Driving Directions Turkey

TURKEY spans Europe and Asia’s continents and guards the sea passage between the Mediterranean Sea and the Black Sea. The mod­ern Republic of Turkey came into being in 1923 following the collapse of the Ottoman Empire and the Turkish War of Independence (1918-23).

Driving Directions

The Mediterranean and Aegean regions of Turkey have hot summers and mild winters, during which most of the yearly rainfall experienced. Along the Black Sea, temperatures are similar, but it is generally more humid, with more significant rain, while a continental climate prevails inland with hot, dry summers and cold winters.

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European Turkey, known as Thrace, is a reasonably small, fertile area comprising some 3 percent of the country’s total area. It is separated from the much larger region of Asiatic Turkey, known as Anatolia, by the narrow straits of the Bosporus (Istanbul Bogazici), the Dardanelles, and the intervening, broader Sea of Marmara (Marmara Denizi).

Asiatic Turkey is bordered to the north by the Pontine Mountains (Kuzey Anadolu Daglari) and south by the Taurus Mountains (Toros Daglari). It is mostly a region of plateaux, highlands, and rugged mountains dominated by a central plateau.

The highest peaks are in the east, and the greatest of them is Mount Ararat (Agn Dagi), at 5,165 meters or 16,854 feet. According to the Biblical account, Noah’s ark made landfall after the Great Flood on the summit of Mount Ararat. The two great rivers, the Tigris and Euphrates, upon which the ancient civilizations of Mesopotamia to the south depended, both arise in eastern Turkey.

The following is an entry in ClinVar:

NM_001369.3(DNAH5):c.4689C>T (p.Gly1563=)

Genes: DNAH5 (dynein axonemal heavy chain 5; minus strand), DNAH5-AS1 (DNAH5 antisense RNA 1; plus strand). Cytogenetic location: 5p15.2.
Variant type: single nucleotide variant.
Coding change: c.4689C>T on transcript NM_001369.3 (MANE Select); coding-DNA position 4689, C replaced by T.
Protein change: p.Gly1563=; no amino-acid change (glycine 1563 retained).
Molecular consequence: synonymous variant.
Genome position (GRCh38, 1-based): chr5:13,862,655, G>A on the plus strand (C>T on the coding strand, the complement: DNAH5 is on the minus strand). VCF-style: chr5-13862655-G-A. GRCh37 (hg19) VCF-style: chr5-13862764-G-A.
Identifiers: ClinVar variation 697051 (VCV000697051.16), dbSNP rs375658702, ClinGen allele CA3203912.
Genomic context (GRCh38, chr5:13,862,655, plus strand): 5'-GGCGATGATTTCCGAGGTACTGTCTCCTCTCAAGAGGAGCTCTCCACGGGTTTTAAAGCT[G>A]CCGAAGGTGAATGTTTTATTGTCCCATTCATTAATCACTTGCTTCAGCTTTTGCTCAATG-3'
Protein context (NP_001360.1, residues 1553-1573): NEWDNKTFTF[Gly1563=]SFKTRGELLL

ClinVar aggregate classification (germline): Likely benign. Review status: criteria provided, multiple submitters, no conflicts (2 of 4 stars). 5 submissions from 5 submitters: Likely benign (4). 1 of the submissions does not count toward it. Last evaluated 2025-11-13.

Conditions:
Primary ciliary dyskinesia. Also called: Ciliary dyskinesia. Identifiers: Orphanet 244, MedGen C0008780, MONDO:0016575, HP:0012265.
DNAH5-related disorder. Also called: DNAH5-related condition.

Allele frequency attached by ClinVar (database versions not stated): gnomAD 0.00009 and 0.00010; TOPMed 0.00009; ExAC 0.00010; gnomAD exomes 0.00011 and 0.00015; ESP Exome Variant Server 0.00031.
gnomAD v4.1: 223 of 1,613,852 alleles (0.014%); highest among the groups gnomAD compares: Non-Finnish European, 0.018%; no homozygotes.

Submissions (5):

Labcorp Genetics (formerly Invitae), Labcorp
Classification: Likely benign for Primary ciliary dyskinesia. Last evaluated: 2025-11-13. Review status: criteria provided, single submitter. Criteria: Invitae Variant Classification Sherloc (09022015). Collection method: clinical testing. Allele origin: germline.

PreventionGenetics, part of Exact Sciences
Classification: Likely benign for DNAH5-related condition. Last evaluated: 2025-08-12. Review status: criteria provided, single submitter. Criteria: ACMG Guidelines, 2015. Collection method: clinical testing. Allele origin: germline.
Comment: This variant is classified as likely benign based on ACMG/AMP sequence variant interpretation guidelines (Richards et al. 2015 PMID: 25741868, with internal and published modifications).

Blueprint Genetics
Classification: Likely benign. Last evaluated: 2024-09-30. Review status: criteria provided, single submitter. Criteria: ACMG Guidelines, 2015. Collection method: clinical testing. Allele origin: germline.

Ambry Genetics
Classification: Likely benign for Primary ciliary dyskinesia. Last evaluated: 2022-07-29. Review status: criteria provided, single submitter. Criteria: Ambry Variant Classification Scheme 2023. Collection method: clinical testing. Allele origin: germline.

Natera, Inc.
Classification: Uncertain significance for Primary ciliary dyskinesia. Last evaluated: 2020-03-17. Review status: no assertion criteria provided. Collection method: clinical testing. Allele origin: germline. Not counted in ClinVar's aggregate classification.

Vegetation varies from Mediterranean-type bushes to olive and citrus trees, from woodlands along the Black Sea shores to grasslands and coniferous forests in upland regions inland. Alpine plants are found on the higher slopes and towards the summits of the mountains. Wildlife is well represented, especially in the remote areas, and includes bears, wolves, jackals, wild cats, lesser-spotted eagles, and falcons. Turkey occupies an area where seismic activity is a frequent occurrence, and the country regularly experiences devastating earthquakes.

Agriculture employs almost half the workforce, with the principal crops being wheat, sugar beet, cotton, tobacco, barley, fruit and nuts, maize, and oilseeds. Turkey is self-sufficient in most foodstuffs. The country’s primary mineral resources are chromium, iron ore, coal, magnetite, zinc, and lead – hydroelectric power supplied by the Tigris and Euphrates rivers. A growing manufacturing industry produces mainly processed foods, chrome, iron and steel, textiles, motor vehicles, and Turkey’s famous carpets. The country’s main exports are chrome, iron and steel, cotton, dried fruits, tobacco, textiles, leather clothes, and carpets.

Tourism is a fast-developing industry and plays an increasingly important role in the economy.

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